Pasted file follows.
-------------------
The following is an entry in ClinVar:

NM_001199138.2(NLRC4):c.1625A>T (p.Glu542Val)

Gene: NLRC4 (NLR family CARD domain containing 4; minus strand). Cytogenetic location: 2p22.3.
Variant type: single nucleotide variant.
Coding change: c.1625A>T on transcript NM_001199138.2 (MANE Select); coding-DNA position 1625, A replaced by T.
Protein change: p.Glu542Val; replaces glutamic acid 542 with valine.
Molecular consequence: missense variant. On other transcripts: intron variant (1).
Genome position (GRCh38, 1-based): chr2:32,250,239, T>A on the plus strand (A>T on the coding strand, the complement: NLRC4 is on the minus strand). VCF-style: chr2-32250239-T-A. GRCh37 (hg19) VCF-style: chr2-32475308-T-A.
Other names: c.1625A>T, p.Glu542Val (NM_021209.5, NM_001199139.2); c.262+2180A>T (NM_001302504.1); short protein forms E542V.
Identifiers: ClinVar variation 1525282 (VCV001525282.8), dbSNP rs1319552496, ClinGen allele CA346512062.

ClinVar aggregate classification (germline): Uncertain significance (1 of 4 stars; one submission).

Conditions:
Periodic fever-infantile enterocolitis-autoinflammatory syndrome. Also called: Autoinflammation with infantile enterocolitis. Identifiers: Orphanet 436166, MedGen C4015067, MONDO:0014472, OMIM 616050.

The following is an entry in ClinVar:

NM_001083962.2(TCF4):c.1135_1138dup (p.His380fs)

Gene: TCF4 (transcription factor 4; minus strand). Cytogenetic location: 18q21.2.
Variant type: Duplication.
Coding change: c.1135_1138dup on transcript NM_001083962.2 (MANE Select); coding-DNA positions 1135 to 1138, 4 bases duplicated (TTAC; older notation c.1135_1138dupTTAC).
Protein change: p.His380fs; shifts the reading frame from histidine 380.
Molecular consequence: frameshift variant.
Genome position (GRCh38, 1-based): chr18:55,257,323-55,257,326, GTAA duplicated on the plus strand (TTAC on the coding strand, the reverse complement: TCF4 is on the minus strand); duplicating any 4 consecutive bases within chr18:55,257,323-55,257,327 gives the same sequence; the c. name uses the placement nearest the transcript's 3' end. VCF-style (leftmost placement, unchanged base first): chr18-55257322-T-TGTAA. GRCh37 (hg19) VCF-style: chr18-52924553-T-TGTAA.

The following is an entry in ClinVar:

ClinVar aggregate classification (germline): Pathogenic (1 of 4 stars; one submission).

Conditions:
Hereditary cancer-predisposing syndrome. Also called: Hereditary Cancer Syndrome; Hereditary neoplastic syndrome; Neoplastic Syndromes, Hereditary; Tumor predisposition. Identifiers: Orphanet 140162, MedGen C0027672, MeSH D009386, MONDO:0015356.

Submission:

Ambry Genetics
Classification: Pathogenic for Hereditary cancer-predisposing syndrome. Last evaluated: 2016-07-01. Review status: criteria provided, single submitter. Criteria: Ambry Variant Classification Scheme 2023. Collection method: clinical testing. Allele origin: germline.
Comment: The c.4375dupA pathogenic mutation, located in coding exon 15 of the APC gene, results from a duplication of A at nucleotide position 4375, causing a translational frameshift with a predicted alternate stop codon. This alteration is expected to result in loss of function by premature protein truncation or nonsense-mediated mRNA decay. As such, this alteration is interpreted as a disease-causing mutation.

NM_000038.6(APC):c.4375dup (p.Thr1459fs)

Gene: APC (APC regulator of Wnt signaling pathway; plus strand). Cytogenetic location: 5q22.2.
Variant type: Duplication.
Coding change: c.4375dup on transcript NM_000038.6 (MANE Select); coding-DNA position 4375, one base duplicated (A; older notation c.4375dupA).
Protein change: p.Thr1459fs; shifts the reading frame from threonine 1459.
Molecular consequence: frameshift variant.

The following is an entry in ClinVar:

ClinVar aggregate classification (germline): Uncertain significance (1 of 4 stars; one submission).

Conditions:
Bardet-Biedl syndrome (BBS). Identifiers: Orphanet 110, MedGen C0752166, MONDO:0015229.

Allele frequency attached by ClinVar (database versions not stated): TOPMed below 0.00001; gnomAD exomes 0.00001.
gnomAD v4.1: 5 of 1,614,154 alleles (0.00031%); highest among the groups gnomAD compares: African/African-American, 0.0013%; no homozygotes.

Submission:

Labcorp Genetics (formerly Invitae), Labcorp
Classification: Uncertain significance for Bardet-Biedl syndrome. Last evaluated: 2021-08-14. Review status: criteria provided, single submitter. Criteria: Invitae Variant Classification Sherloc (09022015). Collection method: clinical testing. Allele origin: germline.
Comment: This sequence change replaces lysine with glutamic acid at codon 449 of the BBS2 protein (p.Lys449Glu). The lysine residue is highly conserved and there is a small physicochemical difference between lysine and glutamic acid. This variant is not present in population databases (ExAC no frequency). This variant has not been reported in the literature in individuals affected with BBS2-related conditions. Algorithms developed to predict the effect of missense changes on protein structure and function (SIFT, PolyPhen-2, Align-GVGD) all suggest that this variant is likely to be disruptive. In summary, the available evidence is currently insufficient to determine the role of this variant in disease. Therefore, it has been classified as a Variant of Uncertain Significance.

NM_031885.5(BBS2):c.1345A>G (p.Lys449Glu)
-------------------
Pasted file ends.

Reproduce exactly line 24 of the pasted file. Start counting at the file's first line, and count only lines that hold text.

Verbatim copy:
Conditions: